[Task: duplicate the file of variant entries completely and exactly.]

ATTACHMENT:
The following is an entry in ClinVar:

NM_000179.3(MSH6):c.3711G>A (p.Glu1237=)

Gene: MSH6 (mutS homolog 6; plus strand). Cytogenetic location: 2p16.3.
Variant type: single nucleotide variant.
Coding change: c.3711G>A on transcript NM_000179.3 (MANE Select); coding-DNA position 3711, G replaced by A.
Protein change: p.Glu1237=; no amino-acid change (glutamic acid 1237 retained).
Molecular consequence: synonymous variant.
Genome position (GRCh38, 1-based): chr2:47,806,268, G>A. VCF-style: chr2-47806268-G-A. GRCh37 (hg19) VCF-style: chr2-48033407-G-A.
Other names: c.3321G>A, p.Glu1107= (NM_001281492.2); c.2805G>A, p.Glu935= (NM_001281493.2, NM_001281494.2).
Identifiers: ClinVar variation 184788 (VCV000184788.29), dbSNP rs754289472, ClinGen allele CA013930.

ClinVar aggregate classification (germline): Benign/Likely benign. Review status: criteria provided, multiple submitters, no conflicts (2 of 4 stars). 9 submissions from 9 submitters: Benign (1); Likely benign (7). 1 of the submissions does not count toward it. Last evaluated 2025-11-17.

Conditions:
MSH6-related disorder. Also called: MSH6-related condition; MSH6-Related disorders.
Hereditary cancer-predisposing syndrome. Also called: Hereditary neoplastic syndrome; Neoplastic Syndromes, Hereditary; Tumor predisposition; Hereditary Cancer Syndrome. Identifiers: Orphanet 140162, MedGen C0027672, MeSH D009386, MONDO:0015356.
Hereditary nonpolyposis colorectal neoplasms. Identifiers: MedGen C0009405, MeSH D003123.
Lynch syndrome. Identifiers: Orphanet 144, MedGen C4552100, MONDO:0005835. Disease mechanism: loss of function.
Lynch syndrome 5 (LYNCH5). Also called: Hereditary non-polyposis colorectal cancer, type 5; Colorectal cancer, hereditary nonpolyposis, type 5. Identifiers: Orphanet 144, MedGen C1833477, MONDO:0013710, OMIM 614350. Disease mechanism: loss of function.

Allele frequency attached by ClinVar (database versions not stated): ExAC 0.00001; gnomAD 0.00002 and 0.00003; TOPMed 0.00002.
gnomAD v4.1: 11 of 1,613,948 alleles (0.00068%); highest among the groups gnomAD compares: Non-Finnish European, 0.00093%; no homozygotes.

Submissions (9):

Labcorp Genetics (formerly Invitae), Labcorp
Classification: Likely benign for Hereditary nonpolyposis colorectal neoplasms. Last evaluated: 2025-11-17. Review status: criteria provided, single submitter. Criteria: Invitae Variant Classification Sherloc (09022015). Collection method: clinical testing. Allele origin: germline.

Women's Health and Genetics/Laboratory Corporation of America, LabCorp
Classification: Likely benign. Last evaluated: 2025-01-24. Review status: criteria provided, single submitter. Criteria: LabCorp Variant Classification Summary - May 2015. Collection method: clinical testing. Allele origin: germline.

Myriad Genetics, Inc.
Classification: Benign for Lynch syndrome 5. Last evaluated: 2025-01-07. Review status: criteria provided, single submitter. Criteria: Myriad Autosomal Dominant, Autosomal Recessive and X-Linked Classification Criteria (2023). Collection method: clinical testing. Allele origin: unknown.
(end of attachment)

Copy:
The following is an entry in ClinVar:

NM_000179.3(MSH6):c.3711G>A (p.Glu1237=)

Gene: MSH6 (mutS homolog 6; plus strand). Cytogenetic location: 2p16.3.
Variant type: single nucleotide variant.
Coding change: c.3711G>A on transcript NM_000179.3 (MANE Select); coding-DNA position 3711, G replaced by A.
Protein change: p.Glu1237=; no amino-acid change (glutamic acid 1237 retained).
Molecular consequence: synonymous variant.
Genome position (GRCh38, 1-based): chr2:47,806,268, G>A. VCF-style: chr2-47806268-G-A. GRCh37 (hg19) VCF-style: chr2-48033407-G-A.
Other names: c.3321G>A, p.Glu1107= (NM_001281492.2); c.2805G>A, p.Glu935= (NM_001281493.2, NM_001281494.2).
Identifiers: ClinVar variation 184788 (VCV000184788.29), dbSNP rs754289472, ClinGen allele CA013930.

ClinVar aggregate classification (germline): Benign/Likely benign. Review status: criteria provided, multiple submitters, no conflicts (2 of 4 stars). 9 submissions from 9 submitters: Benign (1); Likely benign (7). 1 of the submissions does not count toward it. Last evaluated 2025-11-17.

Conditions:
MSH6-related disorder. Also called: MSH6-related condition; MSH6-Related disorders.
Hereditary cancer-predisposing syndrome. Also called: Hereditary neoplastic syndrome; Neoplastic Syndromes, Hereditary; Tumor predisposition; Hereditary Cancer Syndrome. Identifiers: Orphanet 140162, MedGen C0027672, MeSH D009386, MONDO:0015356.
Hereditary nonpolyposis colorectal neoplasms. Identifiers: MedGen C0009405, MeSH D003123.
Lynch syndrome. Identifiers: Orphanet 144, MedGen C4552100, MONDO:0005835. Disease mechanism: loss of function.
Lynch syndrome 5 (LYNCH5). Also called: Hereditary non-polyposis colorectal cancer, type 5; Colorectal cancer, hereditary nonpolyposis, type 5. Identifiers: Orphanet 144, MedGen C1833477, MONDO:0013710, OMIM 614350. Disease mechanism: loss of function.

Allele frequency attached by ClinVar (database versions not stated): ExAC 0.00001; gnomAD 0.00002 and 0.00003; TOPMed 0.00002.
gnomAD v4.1: 11 of 1,613,948 alleles (0.00068%); highest among the groups gnomAD compares: Non-Finnish European, 0.00093%; no homozygotes.

Submissions (9):

Labcorp Genetics (formerly Invitae), Labcorp
Classification: Likely benign for Hereditary nonpolyposis colorectal neoplasms. Last evaluated: 2025-11-17. Review status: criteria provided, single submitter. Criteria: Invitae Variant Classification Sherloc (09022015). Collection method: clinical testing. Allele origin: germline.

Women's Health and Genetics/Laboratory Corporation of America, LabCorp
Classification: Likely benign. Last evaluated: 2025-01-24. Review status: criteria provided, single submitter. Criteria: LabCorp Variant Classification Summary - May 2015. Collection method: clinical testing. Allele origin: germline.

Myriad Genetics, Inc.
Classification: Benign for Lynch syndrome 5. Last evaluated: 2025-01-07. Review status: criteria provided, single submitter. Criteria: Myriad Autosomal Dominant, Autosomal Recessive and X-Linked Classification Criteria (2023). Collection method: clinical testing. Allele origin: unknown.